Vhembe camp is near to the River Road and therefore there was always good sightings nearby.  Not the least of which was a female leopard with her 2 grown up cubs.  We hired Luula Leonard to show us the Pel’s Fishing Owl and he did not disappoint.  We had an excellent morning with him and got to see so much.  He is extremely knowledgeable and experienced, so we highly recommend doing the game drives in this Park. 

Leonard was also our driver for our Bush Braai (part of my big 50th birthday present) This was the most amazing experience.  Leonard took us on a 2 hour sunset drive (4pm-6pm) and brought us to the Limpopo Riverbed where other members of staff were busy with the braai and had set up a table with chairs and a huge bonfire to add to the atmosphere.  We were served a huge starter platter – we couldn’t even think of finishing all the food – and it was all so yummy, our pick of cooldrinks & water arrived in an ice bucket. And then delicious rump steak, chicken, veggies and salads.  I certainly felt extremely spoilt on my birthday. Then to top it off we still had the night drive back to our camp so another hour of animal spotting including a herd of elephant and the very funny springhares that look like miniature kangaroos and of course a host of nightjars along the way.  A Birthday never to be forgotten.

Almost forgot to say, we had moved camp from Vhembe to Leokwe during the day and I had even managed to fit in a swim in Leokwe’s stunning pool – no elephants though, but this pool was a lovely size and wonderful for a nice cool swim which we fitted in to our schedule every day – just amazing to watch the wildlife from in the pool.   (very sporadic cell signal near to the pool… there’s a bit more closer to the driveway of units 17 & 18)

We were put into unit 10 at Leokwe.  What can I say, just as the pictures and reviews on You Tube show. It is a cottage with kitchen/lounge, balcony with braai area, bedroom and bathroom which has the toilet and basin inside and the shower outside. The shower area is surrounded by wooden poles, of which a couple were missing and necessitated the use of their towels to hang in the open spaces.  Again the kitchen has it all including a microwave. We had a unit with TV with some DSTV channels (I don’t know why people waste their money with this, there was nothing to watch).  Our balcony was completely private, could not see any other buildings from it, however the area in front of it is fairly “small” before the rock cliff face so not much passing through that we saw compared to Vhembe. But we did have Dassies, Kudu and Baboons (again none that bothered to come to close). I did however appreciate the privacy compared to some of the other units.

We had spent a morning on the Western side of the park by exiting the park and using the R521 towards Pontdrift (road condition not too bad). This side of the park is very different, first impressions are that it’s very flat and not as interesting. We went to the bird hide which had a bit of life along with a gigantic troop of baboons and now we understand why they have been reported as such a gigantic problem at the camps on this side there just seemed to be hundreds of them.  The bird hide also had a surprise water-monitor which was a cool sighting.  As for the rest of our drive – thank goodness the ground was dry else we would not have made it in some parts, the “roads” are not very obvious and we could definitely not drive along the river side.  We left the Western side using the “shorter” Den Staat private road that runs between private land and the park.  Interesting road with elephants either side (no fences, but you’re on an “outside” road), super corrugated for a lot of the way, so would suggest the Pontdrift road.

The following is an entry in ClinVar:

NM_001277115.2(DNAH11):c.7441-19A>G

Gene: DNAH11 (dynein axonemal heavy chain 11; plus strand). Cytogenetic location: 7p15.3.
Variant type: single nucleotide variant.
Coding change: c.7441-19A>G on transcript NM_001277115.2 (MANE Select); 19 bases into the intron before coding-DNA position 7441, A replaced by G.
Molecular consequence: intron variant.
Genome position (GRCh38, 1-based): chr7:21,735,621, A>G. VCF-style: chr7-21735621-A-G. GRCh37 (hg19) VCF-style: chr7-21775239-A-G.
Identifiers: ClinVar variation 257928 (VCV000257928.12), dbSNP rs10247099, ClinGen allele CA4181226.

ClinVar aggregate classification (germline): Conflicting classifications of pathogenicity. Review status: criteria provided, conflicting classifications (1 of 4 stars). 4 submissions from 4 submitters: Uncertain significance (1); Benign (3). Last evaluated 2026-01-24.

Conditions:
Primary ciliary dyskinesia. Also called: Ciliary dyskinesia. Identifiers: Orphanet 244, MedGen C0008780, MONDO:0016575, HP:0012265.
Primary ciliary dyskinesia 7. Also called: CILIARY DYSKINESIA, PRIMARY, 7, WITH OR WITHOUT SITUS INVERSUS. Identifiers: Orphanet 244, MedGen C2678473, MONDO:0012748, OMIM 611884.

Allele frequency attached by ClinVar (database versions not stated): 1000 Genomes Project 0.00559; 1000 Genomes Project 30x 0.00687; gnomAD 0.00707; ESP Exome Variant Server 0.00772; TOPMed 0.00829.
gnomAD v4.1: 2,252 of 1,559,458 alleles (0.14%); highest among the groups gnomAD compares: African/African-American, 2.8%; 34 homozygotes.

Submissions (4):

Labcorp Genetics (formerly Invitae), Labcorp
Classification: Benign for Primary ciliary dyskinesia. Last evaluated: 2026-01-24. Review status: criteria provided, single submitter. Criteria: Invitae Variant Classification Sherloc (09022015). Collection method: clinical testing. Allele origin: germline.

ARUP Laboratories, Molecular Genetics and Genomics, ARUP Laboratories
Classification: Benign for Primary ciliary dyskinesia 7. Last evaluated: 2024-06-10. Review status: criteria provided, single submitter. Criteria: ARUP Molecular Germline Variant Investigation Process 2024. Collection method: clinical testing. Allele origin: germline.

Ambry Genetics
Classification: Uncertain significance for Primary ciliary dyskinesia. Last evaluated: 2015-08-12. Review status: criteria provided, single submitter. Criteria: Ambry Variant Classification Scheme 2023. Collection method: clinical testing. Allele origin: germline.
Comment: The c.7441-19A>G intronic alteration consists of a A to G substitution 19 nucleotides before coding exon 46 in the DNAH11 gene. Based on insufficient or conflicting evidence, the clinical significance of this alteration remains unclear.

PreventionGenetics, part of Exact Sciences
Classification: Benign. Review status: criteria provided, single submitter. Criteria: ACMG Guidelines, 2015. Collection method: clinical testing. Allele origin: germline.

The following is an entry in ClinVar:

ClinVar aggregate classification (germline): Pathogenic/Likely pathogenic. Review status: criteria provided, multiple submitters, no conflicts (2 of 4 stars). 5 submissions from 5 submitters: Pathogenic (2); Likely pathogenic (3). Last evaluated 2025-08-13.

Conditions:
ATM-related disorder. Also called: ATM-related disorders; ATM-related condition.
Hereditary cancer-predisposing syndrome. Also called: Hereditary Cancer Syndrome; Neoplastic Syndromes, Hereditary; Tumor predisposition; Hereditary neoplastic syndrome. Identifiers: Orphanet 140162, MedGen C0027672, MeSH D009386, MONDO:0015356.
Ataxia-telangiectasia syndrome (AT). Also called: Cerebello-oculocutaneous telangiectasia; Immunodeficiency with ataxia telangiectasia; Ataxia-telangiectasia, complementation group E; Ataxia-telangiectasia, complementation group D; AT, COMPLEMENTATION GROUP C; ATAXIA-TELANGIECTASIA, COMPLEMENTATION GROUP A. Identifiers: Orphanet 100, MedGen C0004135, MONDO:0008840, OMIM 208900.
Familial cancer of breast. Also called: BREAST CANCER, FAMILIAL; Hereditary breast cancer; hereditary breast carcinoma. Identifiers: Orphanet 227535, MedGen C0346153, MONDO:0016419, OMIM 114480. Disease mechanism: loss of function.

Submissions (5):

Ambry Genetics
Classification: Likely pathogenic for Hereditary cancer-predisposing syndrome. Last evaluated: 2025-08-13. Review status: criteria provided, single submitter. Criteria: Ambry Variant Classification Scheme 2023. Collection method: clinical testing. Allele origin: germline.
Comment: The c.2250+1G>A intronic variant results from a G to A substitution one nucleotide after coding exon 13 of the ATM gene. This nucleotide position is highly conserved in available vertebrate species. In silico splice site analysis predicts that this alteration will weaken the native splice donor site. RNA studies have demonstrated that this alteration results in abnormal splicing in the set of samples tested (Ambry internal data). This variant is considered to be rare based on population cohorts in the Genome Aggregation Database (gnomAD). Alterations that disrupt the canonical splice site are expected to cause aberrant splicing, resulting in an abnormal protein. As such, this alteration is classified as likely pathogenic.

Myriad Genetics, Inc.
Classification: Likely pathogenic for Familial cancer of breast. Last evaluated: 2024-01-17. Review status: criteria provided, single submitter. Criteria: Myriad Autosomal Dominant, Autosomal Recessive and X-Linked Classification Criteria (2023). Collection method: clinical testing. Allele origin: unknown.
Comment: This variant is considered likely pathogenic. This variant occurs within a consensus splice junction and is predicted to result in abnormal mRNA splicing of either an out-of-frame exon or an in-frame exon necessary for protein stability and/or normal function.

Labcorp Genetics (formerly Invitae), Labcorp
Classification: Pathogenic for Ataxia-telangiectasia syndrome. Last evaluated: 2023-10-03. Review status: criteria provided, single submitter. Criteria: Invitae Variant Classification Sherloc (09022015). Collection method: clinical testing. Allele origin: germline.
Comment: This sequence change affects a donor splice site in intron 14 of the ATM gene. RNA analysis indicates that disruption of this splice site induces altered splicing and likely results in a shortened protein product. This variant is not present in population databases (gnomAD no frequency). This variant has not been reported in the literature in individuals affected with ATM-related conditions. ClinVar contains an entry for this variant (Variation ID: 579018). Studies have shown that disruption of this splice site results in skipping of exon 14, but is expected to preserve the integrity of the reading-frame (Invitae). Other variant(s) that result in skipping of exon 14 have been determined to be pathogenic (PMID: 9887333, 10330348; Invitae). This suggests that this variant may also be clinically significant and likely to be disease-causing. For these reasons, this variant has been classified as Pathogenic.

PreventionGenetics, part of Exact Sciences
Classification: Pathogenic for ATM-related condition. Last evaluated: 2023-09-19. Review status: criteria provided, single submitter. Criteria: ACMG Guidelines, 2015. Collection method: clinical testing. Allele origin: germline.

Our first 2 nights were wonderful and peaceful at Leokwe, but unfortunately the last night was marred by a group of very rowdy and drunk neighbours blaring music (hence switching on the TV to drown their noise, it didn’t help).  You would think that people would respect and appreciate their natural surroundings and not book into a SANParks to have a drunken party.

Sadly, the next morning we had to leave and start our trek home.  But not before we got to be entertained by the troop of baboons and klipspringer from our balcony.

So our return journey was definitely going to be via Mussina as we had read reports that this road had just been redone.  Well not the first 10km from the Gate…. OMG we were dodging not only potholes but huge elephant poops all over the road !! And this was outside the gates …. Just where were the elephants hiding?  It was all fresh poop and lots of it.  The potholed, pooped road gave way to some decent tar, shortly followed by torrential rain storms for about 7 hours of driving time !  Can someone please invent “rain-flaps” for the trucks tyres…. Scary stuff trying to pass a truck with zero visibility.

Researched accommodation in Bloemfontein, this time the Road Lodge was a bit off our path as it was located near the airport on the other side of Bloem.  Found a guesthouse instead: Emtonijeni Country Lodge Quaint country lodge with a very attentive owner, Henry. Lovely big room and bathroom, beautiful gardens and delicious breakfast.  A bit of a muddy potholed road to get there, but we were used to that by now.  And off we set for our last leg of our road trip – thankfully without much rain.

Always great to enter the Western Cape and to finally see our Table Mountain again – there’s no place like home 😊 except that it comes with a reality check… we need to go to work and make up for lost working hours.  Still it was an amazing 50th birthday trip, one never to be forgotten. Thank you to everyone who made it possible.